Subcellular renal proximal tubular mitochondrial toxicity with tenofovir treatment.

Research paper by James J JJ Kohler, Seyed H SH Hosseini

Indexed on: 16 Jul '11Published on: 16 Jul '11Published in: Methods in molecular biology (Clifton, N.J.)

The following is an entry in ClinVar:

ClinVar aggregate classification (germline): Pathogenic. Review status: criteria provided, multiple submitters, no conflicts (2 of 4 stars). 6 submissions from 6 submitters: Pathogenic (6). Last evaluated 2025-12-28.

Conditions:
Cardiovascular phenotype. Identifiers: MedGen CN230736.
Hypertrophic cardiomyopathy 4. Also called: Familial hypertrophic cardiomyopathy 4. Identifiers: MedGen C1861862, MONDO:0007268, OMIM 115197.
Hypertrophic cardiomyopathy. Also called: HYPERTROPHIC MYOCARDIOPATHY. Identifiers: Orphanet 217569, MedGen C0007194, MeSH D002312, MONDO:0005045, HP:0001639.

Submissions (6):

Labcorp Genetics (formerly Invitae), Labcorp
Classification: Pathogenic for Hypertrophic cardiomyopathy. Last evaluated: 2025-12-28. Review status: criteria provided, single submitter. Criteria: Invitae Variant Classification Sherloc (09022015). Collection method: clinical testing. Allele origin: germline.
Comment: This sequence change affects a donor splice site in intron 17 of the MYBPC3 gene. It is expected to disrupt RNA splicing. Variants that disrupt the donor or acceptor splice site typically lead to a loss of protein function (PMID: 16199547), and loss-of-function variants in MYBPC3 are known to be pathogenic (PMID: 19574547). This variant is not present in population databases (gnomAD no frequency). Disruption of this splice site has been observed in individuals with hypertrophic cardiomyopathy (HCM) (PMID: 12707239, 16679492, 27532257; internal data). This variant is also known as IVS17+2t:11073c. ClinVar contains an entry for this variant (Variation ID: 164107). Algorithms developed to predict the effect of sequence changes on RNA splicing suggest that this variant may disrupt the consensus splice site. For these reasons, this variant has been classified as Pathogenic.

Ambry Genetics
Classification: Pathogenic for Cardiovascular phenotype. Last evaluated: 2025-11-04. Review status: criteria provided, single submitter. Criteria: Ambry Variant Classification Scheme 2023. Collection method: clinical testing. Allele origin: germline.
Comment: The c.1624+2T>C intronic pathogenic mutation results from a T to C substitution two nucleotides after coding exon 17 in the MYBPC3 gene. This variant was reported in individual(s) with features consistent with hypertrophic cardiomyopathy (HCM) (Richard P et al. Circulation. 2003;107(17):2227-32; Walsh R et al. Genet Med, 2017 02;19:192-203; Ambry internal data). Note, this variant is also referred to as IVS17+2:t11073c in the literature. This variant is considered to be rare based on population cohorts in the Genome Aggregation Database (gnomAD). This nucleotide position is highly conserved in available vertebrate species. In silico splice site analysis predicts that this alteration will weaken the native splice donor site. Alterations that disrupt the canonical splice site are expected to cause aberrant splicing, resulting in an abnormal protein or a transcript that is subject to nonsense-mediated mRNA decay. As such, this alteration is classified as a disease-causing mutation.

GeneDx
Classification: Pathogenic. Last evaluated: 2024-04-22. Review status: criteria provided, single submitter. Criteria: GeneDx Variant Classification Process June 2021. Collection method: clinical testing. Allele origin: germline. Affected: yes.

Nucleoside reverse transcriptase inhibitors (NRTIs) are drugs used in the treatment of HIV/AIDS. Despite the distinct benefits of NRTI-based therapies, tissue specific toxicity is a limiting factor. Although the mechanisms of these specific antiretroviral drug-related toxicities remain unclear, it has been hypothesized that as analogs to native nucleosides, NRTIs may potentially inhibit mammalian DNA polymerases, including mitochondrial DNA (mtDNA) polymerase γ. Tenofovir disoproxil fumarate (TDF) is a nucleotide analog of adenosine monophosphate and the only NRTI that is associated with renal disease. The inherent heterogeneity of kidney tissues could affect the outcome and interpretation of molecular studies to define the mechanism(s) of tenofovir tubular toxicity. Laser-capture microdissection (LCM) provided a specific, single-cell isolation of proximal tubules from fixed heterogeneous kidney tissues. LCM-captured renal proximal tubules from transgenic mice (TGs) showed decreased mtDNA abundance with tenofovir, demonstrating a subcellular specific mitochondrial toxicity of tenofovir in an AIDS model.